In ‘ 69, the season of the Amazin’ Mets winning the World Series and grabbing the headlines, Piersall was with the California Angels, and when they played the Mets in an exhibition game, he put on quite a show of his own.

In the pre-game practice, he caught balls without wearing a glove, he ran into the stands to address the faithful New York fans with a barrage of uncalled for remarks. When he was called upon to pinch-hit, he stood at home plate and cheered.

These were his moments, his nasty times, his show times, his times of being just what he was, a man with a disruptive behavior.

His battle with bipolar disorder, which is characterized by extreme emotional highs and lows, and for which he was treated with lithium, was spent with each team he played for, the Red Sox, the Indians, the Washington Senators, the Mets, and Los Angeles and California Angels.

Along the way, he spent some time in a Massachusetts mental hospital, undergoing shock treatments for a nervous breakdown. He also underwent psychiatric treatment. At the same time, he was making news on TV and in the movies.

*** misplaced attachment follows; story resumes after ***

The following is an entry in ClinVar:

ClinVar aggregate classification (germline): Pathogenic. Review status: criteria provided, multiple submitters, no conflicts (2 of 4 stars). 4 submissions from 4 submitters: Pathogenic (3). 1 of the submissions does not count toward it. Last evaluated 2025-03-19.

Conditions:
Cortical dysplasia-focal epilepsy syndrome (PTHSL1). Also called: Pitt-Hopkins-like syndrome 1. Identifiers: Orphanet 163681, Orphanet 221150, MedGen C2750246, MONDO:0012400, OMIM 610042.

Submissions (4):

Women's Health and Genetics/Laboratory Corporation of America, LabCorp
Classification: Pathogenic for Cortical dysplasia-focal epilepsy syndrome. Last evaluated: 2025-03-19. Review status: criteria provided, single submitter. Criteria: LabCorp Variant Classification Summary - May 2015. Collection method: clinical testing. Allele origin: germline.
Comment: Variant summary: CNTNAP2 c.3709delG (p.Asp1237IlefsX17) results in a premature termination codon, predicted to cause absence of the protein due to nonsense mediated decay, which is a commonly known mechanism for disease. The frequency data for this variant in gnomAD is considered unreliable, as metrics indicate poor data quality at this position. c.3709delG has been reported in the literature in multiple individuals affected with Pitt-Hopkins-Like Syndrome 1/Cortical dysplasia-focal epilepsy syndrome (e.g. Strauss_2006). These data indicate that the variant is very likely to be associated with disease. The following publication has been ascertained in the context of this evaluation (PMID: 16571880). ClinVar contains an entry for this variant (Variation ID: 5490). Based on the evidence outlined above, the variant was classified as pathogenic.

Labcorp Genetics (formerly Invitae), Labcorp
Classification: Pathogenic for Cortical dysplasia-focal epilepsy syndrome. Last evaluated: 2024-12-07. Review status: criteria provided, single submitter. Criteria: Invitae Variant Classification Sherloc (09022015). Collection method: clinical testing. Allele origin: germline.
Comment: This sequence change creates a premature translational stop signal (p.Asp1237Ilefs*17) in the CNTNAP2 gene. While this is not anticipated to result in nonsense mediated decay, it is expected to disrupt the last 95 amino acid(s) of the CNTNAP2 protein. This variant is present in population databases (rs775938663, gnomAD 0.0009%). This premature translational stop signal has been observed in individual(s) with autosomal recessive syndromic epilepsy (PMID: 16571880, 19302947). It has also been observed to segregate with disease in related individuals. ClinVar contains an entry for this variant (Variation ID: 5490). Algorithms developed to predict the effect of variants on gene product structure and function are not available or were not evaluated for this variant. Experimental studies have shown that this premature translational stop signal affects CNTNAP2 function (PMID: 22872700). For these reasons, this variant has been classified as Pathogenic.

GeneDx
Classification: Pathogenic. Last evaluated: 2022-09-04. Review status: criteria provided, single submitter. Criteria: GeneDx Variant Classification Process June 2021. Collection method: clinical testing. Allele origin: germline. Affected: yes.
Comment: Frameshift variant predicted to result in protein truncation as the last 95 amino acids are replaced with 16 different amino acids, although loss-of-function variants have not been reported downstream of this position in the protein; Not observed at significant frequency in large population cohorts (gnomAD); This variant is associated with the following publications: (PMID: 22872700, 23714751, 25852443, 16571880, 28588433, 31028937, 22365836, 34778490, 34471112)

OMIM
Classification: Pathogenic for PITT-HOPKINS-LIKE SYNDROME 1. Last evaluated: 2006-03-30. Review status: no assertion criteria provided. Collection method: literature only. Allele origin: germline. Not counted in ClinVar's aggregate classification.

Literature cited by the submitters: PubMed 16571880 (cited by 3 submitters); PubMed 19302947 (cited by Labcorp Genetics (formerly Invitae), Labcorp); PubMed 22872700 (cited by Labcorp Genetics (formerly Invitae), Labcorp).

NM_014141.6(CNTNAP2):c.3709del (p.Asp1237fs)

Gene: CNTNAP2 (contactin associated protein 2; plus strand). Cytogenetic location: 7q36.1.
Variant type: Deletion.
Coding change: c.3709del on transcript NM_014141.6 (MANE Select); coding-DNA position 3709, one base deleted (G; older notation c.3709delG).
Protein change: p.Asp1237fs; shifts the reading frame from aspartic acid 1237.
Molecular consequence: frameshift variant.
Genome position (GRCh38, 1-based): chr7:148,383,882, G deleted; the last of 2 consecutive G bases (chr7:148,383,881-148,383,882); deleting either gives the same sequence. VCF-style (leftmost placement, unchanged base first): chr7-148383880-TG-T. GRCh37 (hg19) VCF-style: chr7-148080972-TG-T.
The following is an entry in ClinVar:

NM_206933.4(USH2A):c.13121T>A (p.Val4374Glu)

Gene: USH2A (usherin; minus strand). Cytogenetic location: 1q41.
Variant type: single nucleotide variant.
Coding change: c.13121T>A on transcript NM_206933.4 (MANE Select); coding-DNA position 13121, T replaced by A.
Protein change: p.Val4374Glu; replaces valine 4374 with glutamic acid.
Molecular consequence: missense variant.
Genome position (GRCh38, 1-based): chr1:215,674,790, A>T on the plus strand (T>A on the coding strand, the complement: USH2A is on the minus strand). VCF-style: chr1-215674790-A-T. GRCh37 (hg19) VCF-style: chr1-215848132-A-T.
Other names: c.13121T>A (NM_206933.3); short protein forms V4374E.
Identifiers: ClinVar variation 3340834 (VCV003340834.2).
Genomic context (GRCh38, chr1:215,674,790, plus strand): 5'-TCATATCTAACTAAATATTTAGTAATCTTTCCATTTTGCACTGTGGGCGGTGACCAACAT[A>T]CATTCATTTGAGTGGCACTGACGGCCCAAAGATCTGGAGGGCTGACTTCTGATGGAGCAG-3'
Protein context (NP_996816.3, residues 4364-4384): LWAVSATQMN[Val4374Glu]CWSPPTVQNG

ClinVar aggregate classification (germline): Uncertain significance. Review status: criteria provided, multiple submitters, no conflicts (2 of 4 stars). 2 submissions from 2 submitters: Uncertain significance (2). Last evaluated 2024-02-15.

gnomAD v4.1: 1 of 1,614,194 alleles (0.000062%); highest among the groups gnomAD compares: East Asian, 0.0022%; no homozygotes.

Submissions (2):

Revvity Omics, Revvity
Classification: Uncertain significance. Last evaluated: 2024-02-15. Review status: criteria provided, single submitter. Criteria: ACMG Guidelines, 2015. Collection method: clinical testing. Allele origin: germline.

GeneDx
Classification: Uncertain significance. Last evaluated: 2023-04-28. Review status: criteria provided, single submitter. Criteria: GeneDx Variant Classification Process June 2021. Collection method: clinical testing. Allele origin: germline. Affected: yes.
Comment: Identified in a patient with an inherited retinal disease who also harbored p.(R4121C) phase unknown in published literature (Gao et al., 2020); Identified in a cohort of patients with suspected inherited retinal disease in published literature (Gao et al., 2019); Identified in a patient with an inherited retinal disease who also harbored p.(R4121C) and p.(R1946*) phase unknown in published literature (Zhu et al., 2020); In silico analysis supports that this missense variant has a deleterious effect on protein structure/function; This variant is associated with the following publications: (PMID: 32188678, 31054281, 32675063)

There was a television program in 1955 that dramatized him, there was a CBS series “Climax”, there was a two-part article in the Saturday Evening Post entitled “They Called Me Crazy – And I Was.” This was the forerunner of his memoirs Fear Strikes Out in 1957. And in the Hollywood movie two years later, Karl Malden played his father, who had encouraged him to pursue sports.